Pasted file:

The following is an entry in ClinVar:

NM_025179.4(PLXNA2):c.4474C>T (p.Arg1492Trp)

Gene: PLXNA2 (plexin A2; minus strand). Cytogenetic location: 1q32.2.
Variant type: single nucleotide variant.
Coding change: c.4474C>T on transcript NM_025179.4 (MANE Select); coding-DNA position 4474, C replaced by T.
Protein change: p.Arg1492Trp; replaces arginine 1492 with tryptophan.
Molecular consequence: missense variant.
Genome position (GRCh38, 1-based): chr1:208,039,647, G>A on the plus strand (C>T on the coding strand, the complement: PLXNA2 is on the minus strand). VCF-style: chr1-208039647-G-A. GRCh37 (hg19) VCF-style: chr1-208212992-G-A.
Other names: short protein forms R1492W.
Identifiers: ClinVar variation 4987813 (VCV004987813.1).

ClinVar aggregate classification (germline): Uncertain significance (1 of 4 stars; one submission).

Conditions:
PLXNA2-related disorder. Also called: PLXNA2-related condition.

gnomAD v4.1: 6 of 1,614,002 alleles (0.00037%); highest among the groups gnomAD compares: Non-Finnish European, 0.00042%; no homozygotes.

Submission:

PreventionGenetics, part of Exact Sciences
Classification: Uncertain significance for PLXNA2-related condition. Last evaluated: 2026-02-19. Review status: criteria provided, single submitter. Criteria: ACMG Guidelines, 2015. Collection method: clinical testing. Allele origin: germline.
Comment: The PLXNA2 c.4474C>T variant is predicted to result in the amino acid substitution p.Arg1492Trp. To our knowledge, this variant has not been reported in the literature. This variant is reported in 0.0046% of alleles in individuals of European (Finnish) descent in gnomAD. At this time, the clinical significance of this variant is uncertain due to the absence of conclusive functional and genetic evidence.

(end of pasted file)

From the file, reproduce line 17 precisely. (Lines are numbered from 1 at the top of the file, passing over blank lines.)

Classification: Uncertain significance for PLXNA2-related condition. Last evaluated: 2026-02-19. Review status: criteria provided, single submitter. Criteria: ACMG Guidelines, 2015. Collection method: clinical testing. Allele origin: germline.